I am sure that almost everyone in the free world feels or has felt the same way at one point or another. Where does the time go? I would like to think that there is a better way to track and use the hours we are given. So lately I have been analyzing my habits, looking for those slivers of time that I can snatch back. Only today, I was asking myself, how did she do it? Of course I am speaking of Cynthia, the Swiss army knife of mothers. The woman who slept as fitfully as I do, yet accomplished twice as much with her time. I think that one of her secrets, aside from an unstoppable thirst to experience everything in life, was that she was woefully technologically inept. Cynthia never had my predilection for gadgets, games and electronics. She got a PS3 because she wanted a “Netflix” box and called me almost every time that she turned it on for tech support; this consisted of entering her account details yet again, which she never saved by ‘checking’ the box I told her to. In fact, she hardly spent any time on the internet, and I am willing to bet that she had no idea what the Hell a tweet was. She only got into these avenues of technology when the cancer prevented her from going outside and making the kind of tangible connections she preferred. I would think that if she had carried down this i-verse road long enough, she would find herself just as confused about where her time was going as I do.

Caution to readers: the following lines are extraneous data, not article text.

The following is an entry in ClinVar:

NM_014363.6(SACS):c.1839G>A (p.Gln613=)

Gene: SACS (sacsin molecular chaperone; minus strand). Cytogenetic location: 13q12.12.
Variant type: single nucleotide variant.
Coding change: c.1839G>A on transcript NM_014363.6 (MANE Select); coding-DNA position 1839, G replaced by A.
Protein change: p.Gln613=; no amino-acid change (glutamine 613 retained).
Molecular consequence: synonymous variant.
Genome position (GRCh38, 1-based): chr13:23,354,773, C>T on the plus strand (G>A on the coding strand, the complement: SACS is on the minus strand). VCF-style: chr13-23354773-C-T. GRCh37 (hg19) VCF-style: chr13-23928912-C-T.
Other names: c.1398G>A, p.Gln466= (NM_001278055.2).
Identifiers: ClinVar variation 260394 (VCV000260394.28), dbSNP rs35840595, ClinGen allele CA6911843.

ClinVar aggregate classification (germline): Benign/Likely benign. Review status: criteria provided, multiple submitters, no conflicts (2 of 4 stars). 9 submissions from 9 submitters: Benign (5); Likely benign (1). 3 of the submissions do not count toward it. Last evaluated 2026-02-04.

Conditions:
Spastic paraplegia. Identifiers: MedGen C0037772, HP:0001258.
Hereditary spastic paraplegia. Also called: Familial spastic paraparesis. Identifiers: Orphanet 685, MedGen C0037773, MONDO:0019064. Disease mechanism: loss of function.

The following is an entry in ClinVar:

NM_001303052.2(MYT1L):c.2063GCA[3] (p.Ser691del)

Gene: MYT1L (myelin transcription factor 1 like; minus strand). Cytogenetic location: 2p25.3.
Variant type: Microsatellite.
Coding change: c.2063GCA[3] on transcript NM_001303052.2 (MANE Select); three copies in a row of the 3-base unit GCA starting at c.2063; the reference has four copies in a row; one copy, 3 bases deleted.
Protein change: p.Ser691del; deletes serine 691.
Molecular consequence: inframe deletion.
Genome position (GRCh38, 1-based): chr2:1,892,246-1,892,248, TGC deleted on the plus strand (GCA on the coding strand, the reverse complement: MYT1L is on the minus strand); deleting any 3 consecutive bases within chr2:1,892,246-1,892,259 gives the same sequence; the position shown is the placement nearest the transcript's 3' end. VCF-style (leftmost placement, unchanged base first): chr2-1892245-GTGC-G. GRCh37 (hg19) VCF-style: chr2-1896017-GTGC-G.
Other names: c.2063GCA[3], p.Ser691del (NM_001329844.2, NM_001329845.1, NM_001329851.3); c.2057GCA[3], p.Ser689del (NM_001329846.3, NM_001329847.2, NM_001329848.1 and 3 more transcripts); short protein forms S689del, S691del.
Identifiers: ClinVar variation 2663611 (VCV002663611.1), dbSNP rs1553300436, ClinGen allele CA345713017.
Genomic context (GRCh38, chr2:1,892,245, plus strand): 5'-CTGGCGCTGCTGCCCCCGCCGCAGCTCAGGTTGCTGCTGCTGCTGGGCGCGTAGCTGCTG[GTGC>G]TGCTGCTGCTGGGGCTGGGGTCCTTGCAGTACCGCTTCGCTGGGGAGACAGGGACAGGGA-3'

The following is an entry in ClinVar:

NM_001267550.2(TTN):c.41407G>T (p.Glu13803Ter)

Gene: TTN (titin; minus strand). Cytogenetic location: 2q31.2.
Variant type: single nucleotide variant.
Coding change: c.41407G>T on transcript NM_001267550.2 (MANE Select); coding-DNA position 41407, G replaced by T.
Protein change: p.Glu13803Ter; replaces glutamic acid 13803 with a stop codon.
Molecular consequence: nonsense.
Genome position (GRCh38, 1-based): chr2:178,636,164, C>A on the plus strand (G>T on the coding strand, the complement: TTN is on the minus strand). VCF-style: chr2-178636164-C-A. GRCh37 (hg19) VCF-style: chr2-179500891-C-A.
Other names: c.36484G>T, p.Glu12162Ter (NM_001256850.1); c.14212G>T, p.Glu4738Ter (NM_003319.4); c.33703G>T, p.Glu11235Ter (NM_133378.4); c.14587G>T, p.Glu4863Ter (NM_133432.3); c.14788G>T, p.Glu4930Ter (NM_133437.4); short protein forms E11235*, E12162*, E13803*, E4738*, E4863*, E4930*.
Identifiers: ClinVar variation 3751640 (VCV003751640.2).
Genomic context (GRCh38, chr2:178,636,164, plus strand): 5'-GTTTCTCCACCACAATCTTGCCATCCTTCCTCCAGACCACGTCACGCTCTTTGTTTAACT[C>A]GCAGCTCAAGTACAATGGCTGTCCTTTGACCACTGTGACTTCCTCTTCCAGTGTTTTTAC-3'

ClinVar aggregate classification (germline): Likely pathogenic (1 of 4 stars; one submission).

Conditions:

For that I think is the underlying problem with all this connectivity: how efficiently it can consume our time. In being so “connected”, so “on” and available, we are not only exhausting hours, but missing out on the nuances, the basics of human interaction and community. Take a look at your habits and see how many times you text a friend versus how many times you call that person. Or at how much time you spend clicking links in cyberspace, reading “updates” on people’s lives. With all the time we spend doing that, couldn’t we just send them a thoughtful email or *gasp* call the person? Let me propose another, all too common scenario, where you and your partner are in bed at night, toying with your respective personal device while the t.v. drones in the background and most of the noise in the room comes from the Real Houswives or from snickers at what you are each viewing on private screens. Here, in this situation we have two people who are physically near, yet mentally quite distant; paying a pittance of attention to the person to whom they have committed their life. We are all guilty of this, some more than others. As for myself, when I took an ugly look at my habits and tried to grasp where my time was going, I found dozens of instances throughout the day where I was connected to my “device” instead of my manuscript, my leisure, my relationships or any of my so-called important needs and tasks. All these moments where I was constantly distracting myself from things that I cherish or that I had set as my objectives. Over an hour on the average day, sometimes as many as two or three on weekends have I wasted being connected to the digital whispers of the world instead of engaging in genuine commune with friends, family and myself.